I, and other trade unionist TUSC supporters, visited Bilal Mahmood, the prospective parliamentary Labour candidate for Chingford and Woodford Green on Sunday 26 January. TUSC had written to all the local Labour PPCs asking them to publicly state their position on trade union rights, restoring public services and benefits, a living wage, and public ownership.
Bilal was very hospitable and made us tea and biscuits. On the issues raised in our letter he explained that his general position was one of support.
He said he supported a living wage. He was appalled at the cuts and thought that his stance against Chingford MP and secretary for work and pensions Iain Duncan Smith was imperative to stop ideologically driven cuts. He agreed with trade union freedom and supported taking rail and Royal Mail back.
However when we pressed him on how he would have voted on Trident, and the £30 billion cuts just voted through by 550 MPs from all three main parties(including Stella Creasy and John Cryer) he admitted, not unexpectedly, that he probably would have been with the official Labour Party. His words were: “I will tow the party line”.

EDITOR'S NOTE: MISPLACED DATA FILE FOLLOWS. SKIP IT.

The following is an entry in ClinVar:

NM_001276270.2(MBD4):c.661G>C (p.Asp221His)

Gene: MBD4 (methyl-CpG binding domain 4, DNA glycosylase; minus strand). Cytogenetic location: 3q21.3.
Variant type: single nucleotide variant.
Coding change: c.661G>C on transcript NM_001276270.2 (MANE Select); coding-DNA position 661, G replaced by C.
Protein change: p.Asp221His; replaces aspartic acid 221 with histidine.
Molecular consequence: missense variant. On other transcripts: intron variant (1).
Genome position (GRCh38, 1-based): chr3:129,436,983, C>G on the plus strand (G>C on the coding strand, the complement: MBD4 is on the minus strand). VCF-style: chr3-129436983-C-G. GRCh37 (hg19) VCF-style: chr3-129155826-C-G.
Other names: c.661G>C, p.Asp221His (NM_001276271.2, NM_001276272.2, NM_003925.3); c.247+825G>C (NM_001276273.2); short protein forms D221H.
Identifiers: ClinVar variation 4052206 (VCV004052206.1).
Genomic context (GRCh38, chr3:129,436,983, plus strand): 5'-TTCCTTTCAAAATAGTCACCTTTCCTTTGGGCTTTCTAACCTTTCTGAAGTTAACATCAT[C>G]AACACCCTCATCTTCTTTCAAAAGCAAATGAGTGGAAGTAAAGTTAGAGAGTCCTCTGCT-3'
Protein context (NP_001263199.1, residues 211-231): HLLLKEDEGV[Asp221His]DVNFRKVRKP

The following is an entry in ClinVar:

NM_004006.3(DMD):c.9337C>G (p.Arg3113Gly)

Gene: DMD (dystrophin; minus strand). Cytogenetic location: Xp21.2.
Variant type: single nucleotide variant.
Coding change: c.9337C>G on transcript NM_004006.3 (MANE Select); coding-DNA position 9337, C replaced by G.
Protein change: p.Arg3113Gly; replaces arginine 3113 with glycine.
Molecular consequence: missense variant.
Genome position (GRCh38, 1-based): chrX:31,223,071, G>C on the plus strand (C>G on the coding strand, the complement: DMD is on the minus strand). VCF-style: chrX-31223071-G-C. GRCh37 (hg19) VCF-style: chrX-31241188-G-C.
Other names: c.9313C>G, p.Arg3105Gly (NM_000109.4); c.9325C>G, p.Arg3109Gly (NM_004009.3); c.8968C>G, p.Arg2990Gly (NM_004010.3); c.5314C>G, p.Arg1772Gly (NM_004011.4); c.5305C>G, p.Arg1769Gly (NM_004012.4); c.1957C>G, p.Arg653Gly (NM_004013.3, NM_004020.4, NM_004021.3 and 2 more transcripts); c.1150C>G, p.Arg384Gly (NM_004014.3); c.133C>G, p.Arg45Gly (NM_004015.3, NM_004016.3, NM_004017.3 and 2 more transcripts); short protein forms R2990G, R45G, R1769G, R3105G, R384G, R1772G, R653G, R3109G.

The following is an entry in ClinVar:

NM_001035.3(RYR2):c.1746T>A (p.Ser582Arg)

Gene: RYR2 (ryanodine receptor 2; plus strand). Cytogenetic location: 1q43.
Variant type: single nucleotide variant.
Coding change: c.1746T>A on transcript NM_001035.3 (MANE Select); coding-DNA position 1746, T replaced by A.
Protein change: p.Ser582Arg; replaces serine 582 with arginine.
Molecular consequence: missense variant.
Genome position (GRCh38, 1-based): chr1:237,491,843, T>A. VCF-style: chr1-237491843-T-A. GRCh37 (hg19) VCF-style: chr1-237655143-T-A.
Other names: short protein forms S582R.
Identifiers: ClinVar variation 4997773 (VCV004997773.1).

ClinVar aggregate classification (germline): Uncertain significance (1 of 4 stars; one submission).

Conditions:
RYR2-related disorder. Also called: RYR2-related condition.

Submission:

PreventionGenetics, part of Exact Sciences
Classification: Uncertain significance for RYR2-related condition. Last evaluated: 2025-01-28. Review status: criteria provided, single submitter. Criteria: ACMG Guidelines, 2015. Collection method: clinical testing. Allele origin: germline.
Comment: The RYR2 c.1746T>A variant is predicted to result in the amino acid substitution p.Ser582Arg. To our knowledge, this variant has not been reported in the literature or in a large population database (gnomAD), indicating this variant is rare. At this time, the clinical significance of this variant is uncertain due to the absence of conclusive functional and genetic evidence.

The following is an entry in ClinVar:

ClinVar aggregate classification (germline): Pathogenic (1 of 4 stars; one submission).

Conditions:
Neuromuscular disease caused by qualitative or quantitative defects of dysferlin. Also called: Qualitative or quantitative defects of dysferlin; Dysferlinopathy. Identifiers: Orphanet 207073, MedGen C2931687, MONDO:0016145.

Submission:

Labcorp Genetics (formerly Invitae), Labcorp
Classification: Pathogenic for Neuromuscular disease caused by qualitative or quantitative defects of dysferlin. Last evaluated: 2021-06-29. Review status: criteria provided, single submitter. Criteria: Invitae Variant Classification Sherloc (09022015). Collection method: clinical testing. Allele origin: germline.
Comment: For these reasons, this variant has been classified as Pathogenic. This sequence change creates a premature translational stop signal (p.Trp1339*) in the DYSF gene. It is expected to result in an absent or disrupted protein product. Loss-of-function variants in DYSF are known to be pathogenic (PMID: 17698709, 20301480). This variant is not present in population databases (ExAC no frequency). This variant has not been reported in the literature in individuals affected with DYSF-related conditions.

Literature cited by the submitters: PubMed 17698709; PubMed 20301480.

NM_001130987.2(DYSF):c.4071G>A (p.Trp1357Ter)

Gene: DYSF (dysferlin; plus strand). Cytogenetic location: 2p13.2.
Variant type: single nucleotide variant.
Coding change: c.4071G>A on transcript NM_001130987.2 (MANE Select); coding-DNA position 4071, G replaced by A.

Bilal Mahmood reflects a kind of Labour representative that believes that Labour has to be supported even if he doesn’t personally agree with them on every issue. He saw Labour as a “last line of defence”.
He explained why he had left the Labour Party after the invasion of Iraq. Along with millions of workers he was appalled that Labour could take the country to war. However, he later changed his position, and was seen welcoming Alistair Campbell of the famous “dodgy dossier” to a Walthamstow Labour Party dinner last year. He did not get the irony!
He echoed the position of a few Labour politicians that some privatisation, like the Academies programme, the sell-off of Royal Mail at a knock-down price, and generalised outsourcing of public services had gone too far. And also like many Labour politicians his conclusion was, predictably, that Labour wouldn’t be able to reverse any of these measures.
Working people in Chingford may want to get rid of the Tories, but, really, what kind of alternative does this candidate offer? This interview made us even more determined to try our best to get a TUSC alternative on the ballot paper in Chingford.
By Nancy Taaffe, TUSC prospective candidate for Walthamstow